I have followed his career with great pride and my family has felt the same . Baseball is our sport and when Wendell was in town , I would call the hotel where the team was staying and leave him a message that we were coming to Dodger Stadium, He would always search us out and bring the kids balls to the fence and sign cards etc. He made their day! I wish him the best, as he is an individual that will never be forgoten.I feel honored to have known hom and been a small part of his life. He will always be in the best part of my memories.God Bless you WEN.
    From Jess Senters

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  9. I too grew up with the Kim family in Dominguez. Reading the previous posts brings back a lot of fond childhood memories of all the Kim children. Attending Dominguez Elementary School with them, playing Little League Baseball (Yankees) against them, all surrounded by the strawberry fields. We even went to church together as kids! Those good / innocent times are gone...but all the wonderful memories I still have of them will last forever!

    This is truely a sad day for me! Wendell was special...I always looked up to him...he will be missed! This just proves that life is short, and so very fragile! Right now, I am looking at the baseball on my shelf, that he signed for me several years ago!

    My thoughts and prayers go out to the entire Kim family, wherever they may be...especially to "MOM"!

    Gary Fonnesbeck

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  10. My family grew up in Dominguez - though we were all girls so little league was not a part of our lives. We knew the Kim family - Dominguez was a small town and you knew everyone. Life is short as Gary says. Recalling the memories of Dominguez, the fun we had and the friendships we made have made us all who we are. Rest in peace Wendell, may your family know that you had an impact on many.

    Joyce Nickell

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  11. Hello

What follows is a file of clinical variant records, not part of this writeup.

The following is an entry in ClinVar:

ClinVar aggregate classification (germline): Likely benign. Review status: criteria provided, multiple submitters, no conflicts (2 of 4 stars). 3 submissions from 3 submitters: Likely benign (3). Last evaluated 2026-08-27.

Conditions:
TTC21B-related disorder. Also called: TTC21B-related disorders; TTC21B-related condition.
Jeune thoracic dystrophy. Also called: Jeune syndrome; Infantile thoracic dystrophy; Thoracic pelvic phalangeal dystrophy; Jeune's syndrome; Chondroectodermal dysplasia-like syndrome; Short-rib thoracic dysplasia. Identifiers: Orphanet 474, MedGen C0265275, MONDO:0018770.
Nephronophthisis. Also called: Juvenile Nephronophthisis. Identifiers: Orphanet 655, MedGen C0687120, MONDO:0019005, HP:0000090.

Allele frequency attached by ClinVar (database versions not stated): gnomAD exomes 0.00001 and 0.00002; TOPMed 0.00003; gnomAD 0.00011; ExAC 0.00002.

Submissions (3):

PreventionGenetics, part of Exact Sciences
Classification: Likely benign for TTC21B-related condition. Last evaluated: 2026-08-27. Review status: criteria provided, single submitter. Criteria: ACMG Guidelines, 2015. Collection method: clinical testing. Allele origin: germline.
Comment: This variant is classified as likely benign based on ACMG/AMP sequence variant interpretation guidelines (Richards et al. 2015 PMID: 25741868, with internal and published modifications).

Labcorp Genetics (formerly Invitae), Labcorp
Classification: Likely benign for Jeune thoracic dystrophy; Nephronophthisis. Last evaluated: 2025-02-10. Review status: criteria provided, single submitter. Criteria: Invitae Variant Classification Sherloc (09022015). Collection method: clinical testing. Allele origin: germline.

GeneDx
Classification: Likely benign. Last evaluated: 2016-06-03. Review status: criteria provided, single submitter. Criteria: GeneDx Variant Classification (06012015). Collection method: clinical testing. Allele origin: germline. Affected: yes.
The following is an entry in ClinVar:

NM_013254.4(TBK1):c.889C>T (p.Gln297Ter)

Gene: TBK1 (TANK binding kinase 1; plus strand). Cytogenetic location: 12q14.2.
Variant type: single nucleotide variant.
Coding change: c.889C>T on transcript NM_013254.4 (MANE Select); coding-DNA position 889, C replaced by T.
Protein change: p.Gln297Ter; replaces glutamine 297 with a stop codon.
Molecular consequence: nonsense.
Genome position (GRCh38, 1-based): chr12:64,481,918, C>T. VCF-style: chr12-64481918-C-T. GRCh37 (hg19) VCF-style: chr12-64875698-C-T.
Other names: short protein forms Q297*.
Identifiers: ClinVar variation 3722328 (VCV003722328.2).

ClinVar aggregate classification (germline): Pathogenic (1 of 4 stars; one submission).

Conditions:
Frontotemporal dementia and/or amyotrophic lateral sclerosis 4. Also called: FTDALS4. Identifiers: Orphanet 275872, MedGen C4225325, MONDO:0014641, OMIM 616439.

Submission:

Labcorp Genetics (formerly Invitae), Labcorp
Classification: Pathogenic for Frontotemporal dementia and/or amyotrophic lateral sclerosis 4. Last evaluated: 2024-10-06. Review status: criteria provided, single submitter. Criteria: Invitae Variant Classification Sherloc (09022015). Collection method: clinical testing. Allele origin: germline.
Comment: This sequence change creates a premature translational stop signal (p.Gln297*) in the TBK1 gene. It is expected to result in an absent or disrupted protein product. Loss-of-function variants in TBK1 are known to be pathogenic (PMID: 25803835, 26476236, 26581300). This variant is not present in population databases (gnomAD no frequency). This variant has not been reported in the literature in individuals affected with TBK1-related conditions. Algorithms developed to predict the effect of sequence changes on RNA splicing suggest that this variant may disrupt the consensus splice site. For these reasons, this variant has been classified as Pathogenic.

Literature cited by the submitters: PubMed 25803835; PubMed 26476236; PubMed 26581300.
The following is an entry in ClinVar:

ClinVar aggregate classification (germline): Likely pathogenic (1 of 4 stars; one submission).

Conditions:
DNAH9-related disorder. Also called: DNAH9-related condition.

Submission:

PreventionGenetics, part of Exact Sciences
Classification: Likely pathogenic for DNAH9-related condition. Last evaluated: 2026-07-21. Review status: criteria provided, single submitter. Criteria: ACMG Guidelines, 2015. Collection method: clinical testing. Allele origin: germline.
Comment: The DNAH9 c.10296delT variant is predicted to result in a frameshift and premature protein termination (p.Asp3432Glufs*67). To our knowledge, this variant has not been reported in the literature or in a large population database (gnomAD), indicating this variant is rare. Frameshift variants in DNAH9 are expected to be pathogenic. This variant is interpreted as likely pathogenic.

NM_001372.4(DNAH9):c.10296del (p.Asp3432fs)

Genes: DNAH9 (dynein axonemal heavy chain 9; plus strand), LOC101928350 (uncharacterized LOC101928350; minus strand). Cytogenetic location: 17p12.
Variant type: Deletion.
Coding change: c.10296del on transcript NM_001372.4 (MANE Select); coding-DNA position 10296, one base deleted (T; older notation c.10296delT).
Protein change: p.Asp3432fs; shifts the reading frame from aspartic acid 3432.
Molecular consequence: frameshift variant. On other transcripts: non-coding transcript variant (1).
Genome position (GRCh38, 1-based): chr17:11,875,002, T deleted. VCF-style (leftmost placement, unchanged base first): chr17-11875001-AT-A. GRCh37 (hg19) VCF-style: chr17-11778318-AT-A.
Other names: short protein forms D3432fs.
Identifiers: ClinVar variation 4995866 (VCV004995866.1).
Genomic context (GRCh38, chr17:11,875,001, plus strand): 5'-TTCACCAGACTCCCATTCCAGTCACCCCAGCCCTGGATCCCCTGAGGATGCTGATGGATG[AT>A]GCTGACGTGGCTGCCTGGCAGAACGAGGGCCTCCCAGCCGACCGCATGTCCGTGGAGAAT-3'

I first met Wendell in the early 70s when he was playing 2nd base for the Lafayette Drillers. He became my idol, and I wanted to be just as good of a person as he was. He beacame a personal friend of mine and tought me the basic fundumentals of baseball. He even gave me his personal glove as a souvenir. God Bless You My Friend??

    Byron Glover

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  12. Wow, superb blog with superb information. Thanks a lot for your fabulous work. I am really happy to find your post. I just ordered my baseball ball, Bat, Gloves from at PIJ. however I am the captain of my team and I am really happy as a captain and proud as well.
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  13. John Taylor (J.R.)July 6, 2013 at 11:57 PM

    Thanks for sharing. I just received the news from my mom tonight. She is a season ticket holder to the Fresno Grizzlies. I met "Pineapple" in the early 70's when I was a kid. I was a ball shagger for the Fresno Giants. He would come by every day and pick me up and take me to the ballpark when they had a homestand. He drove a Opal GT. I will never forget that car. It looked like a mini Corvette Stingray. He as well as the above poster John Andrews helped me play better baseball when I was in school.

    My family would take them fishing up at the San Joaquin delta when they had a 3-4 game series in Lodi. One summer the above poster John Andrews brother came out and he also went fishing.

    I remember him telling me on the last night of season in Fresno that he told me that he would leave me a present the following morning in the bushes at my house before he moved back home for the off season.

    I woke up the next morning to find a brown bat with "Kim" and a glove that had "KIM" on it. He also left a "Gary Atwell" bat. I still have the bats. Unfortunatly my ex wife has my glove. He always had time for me. He was like a big brother to me and always cheered me up during my early teens.

    "Pineapple" my thoughts are prayers are with you. I love you man.

    Mrs. Pineapple. My prayers are with you.

    My email address is blaaze3@att.net

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  14. I too grew up with Wendell. I was a couple of years ahead of him, but looked up to him as my big brother. If ever anyone that I've known had an impact on my life... I would say it was Wendell. If someone says hustle, I think of him everytime. He was kind and generous and if you knew him you would definitely learn from him. He was extremely talented in anything he did. We played baseball together from Little League, Pony and Police league on through Varsity High School ball. I was proud to be associated with him on and off the field. Our Varsity coach... Coach Hardy took Wendell, Bill Cupp, and myself aside and told us that a White Sox scout would be at our next game to check us out. I seriously thought the three of us had a shot at the majors. Bill Cupp had his back destroyed by a football coach, I fell in love, started a career, married and had three kids. So as I always new Wendell would excel and do something very special in life. I'm so proud of him, but also saddened by this horrible disease. My Mom is 91and in advanced stages of alzheimers. To see these extremely bright people lose their faculties is so disheartening. Wendell, Kendall, and Rita. Such tradgedy. Such a loss. Our hearts go out to the families. Wendell buddy I'm a better person because of you. May God Bless You And keep you!